Setting up the potential for the U.S. Supreme Court to confirm and strengthen its 2016 opinion in Spokeo v. Robins, the United States Court of Appeals for the Seventh Circuit issued a raft of five rulings this week that clarify Article III standing issues related to claims under the Fair Debt Collection Practices Act (FDCPA). Through these five opinions, the Seventh Circuit has unequivocally aligned itself with the Eleventh and D.C. Circuits in requiring a plaintiff to plead and provide “competent proof” of a concrete injury in fact to establish Article III standing. What follows is a brief analysis of each opinion as it relates to a plaintiff’s burden to survive a motion to dismiss for lack of standing.
Gunn v. Thrasher, Buschmann & Voelkel, P.C., 2020 WL 7350278 (7th Cir. Dec. 15, 2020)
The court dismissed plaintiffs’ claims for lack of standing where they asserted an alleged substantive violation of the FDCPA and alleged feelings of annoyance and intimidation. The court rejected the plaintiffs’ distinction between “substantive” and “procedural” FDCPA violations, holding that alleged “substantive” violations do not automatically confer standing. In short, the plaintiff must still allege and ultimately present evidence of a concrete injury no matter whether the alleged violation is “substantive” or “procedural”.
Larkin v. Finance System of Green Bay, Inc., 2020 WL 7332483 (7th Cir. Dec. 14, 2020)
The court dismissed plaintiffs’ cases for lack of standing confirming that “it’s not enough for an FDCPA plaintiff to simply allege a statutory violation; he must allege (and later establish) that the statutory violation harmed him or presented an appreciable risk of harm to the underlying concrete interest that Congress sought to protect.” Specifically, a plaintiff cannot simply allege that a communication was “false, deceptive, or misleading, or unfair and unconscionable”. Rather, a plaintiff must establish an injury-in-fact by proving that he or she took some action to their detriment in response to the communication such as paying a debt they did not owe, or pursuing a different course of action had they not received the communication.
Brunett v. Convergent Outsourcing, Inc., 2020 WL 7350277 (7th Cir. Dec. 15, 2020)
The court dismissed plaintiff’s putative class action because plaintiff did not establish an injury-in-fact as a result of defendant’s collection letter. The court explained that plaintiff was not injured because “she did not pay something she does not owe (or, indeed, anything at all)…. Although [plaintiff] asserted that she was confused by the letter’s language, she did not tie that confusion to an injury.” That is, “[a] debtor confused by a dunning letter may be injured if she acts, to her detriment, on that confusion—if, for example, the confusion leads her to pay something she does not owe, or to pay a debt with interest running at a low rate when the money could have been used to pay a debt with interest running at a higher rate. But the state of confusion is not itself an injury.”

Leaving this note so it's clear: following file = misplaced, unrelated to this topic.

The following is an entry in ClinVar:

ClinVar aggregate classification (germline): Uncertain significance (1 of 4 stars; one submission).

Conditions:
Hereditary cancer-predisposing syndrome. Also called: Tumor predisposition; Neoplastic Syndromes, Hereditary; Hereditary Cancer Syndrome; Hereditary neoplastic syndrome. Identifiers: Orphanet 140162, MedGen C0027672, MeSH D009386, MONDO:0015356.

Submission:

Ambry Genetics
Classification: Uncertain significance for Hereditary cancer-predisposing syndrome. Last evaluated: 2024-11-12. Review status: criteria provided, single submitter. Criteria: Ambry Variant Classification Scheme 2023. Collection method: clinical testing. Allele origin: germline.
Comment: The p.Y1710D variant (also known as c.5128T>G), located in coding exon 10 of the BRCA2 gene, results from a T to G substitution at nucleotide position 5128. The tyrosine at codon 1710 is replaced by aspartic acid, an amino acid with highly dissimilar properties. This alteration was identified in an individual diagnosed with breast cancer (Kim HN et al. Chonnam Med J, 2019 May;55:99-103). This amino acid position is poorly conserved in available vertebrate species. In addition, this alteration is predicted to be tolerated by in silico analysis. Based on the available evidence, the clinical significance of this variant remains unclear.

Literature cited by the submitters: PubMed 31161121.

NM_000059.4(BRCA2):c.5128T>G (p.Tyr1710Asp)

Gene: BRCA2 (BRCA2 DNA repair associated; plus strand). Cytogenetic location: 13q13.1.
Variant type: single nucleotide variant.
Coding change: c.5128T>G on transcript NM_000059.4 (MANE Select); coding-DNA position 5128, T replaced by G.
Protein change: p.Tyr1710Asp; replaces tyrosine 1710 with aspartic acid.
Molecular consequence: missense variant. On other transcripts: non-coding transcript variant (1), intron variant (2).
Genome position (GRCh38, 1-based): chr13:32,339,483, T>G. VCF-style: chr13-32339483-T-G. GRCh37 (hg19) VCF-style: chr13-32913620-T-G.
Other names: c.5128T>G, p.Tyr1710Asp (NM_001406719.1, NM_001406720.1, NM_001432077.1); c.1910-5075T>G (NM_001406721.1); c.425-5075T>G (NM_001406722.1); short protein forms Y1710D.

Spuhler v. State Collection Serv., Inc., 2020 WL 7351098 (7th Cir. Dec. 15, 2020)
The court dismissed plaintiffs’ complaint and explained that:
The FDCPA envisions that debtors will use accurate, non-misleading information in choosing how to respond to collection attempts and how to manage and repay their debts. See generally 15 U.S.C. §§ 1692(a), (e), 1692e. This means that for a concrete injury to result from a dunning letter’s exclusion of a statement about accruing interest, that exclusion must have detrimentally affected the debtors’ handling of their debts. The record contains no evidence that the absence of a statement about interest had any effect on how the [plaintiffs] responded to the letters or managed their debts. The [plaintiffs] presented no evidence, for example, that they paid a different, lower-interest-rate debt thinking that the debts mentioned in the letter would not accrue interest at all. Nor did they present evidence that they took action to clarify any confusion over whether the debts were accruing interest.
Bazile v. Fin. Sys. of Green Bay, Inc., 2020 WL 7351092 (7th Cir. Dec. 15, 2020)
In this case, the court directly addressed a consumer’s burden of proof to establish standing when standing is questioned at the motion to dismiss stage. The court explained that “[o]nce the allegations supporting standing are questioned as a factual matter—either by a party or by the court—the plaintiff must support each controverted element of standing with ‘competent proof,’ which we’ve understood as ‘a showing by a preponderance of the evidence, or proof to a reasonable probability, that standing exists.’”
Practitioners and clients alike should carefully analyze these five post-Spokeo opinions to better understand the latest developments in Article III standing issues surrounding FDCPA claims. Taken together, these five cases call into doubt plaintiffs’ ability to achieve Article III standing based on bare allegations of technical FDCPA violations alone. Instead, plaintiffs will need to allege and ultimately prove that they took some action to their detriment by putting forth “competent proof” of such an injury in fact.